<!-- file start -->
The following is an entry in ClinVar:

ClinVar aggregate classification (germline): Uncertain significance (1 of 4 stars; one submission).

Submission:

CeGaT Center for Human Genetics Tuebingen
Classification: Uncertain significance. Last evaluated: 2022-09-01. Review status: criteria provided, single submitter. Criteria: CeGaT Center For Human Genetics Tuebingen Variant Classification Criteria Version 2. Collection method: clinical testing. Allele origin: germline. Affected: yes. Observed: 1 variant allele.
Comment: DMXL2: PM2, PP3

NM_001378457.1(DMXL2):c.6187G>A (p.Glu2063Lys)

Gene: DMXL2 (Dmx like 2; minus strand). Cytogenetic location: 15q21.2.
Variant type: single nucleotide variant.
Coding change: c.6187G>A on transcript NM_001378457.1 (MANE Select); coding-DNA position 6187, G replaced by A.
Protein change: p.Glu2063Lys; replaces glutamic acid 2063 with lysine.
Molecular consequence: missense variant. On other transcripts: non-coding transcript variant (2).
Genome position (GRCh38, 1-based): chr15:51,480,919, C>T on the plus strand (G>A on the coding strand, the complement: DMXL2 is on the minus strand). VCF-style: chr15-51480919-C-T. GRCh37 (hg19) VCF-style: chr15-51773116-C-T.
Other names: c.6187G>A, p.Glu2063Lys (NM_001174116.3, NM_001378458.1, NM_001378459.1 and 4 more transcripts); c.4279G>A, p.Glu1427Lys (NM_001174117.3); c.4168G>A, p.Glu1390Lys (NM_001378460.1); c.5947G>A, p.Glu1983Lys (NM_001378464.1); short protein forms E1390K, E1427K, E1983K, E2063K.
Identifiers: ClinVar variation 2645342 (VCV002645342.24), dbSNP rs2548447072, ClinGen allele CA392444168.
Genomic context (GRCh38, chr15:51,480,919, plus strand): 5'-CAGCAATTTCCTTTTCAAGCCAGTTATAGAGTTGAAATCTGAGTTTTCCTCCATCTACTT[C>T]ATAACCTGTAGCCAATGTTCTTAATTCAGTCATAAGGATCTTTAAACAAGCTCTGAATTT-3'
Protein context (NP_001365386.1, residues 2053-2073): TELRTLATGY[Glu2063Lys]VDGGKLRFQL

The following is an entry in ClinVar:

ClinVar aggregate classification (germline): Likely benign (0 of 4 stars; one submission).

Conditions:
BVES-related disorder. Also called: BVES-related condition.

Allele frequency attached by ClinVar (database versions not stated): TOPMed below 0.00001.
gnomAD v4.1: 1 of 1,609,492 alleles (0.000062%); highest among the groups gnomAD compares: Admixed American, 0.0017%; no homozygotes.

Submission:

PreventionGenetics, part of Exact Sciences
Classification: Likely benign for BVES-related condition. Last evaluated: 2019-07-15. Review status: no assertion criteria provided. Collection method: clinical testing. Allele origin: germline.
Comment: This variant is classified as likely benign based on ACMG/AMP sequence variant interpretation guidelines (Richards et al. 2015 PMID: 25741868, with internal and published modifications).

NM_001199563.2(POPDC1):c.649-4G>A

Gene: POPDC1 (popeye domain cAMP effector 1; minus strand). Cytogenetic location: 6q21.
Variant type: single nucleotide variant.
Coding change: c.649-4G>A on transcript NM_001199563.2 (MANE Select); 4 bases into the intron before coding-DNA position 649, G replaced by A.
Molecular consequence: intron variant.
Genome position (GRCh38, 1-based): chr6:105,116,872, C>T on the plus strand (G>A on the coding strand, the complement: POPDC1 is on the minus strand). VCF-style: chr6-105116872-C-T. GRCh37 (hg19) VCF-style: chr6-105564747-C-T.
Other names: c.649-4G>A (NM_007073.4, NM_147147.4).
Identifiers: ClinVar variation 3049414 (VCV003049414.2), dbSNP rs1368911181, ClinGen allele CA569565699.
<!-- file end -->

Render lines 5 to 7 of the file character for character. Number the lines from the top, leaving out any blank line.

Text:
Classification: Uncertain significance. Last evaluated: 2022-09-01. Review status: criteria provided, single submitter. Criteria: CeGaT Center For Human Genetics Tuebingen Variant Classification Criteria Version 2. Collection method: clinical testing. Allele origin: germline. Affected: yes. Observed: 1 variant allele.
Comment: DMXL2: PM2, PP3

NM_001378457.1(DMXL2):c.6187G>A (p.Glu2063Lys)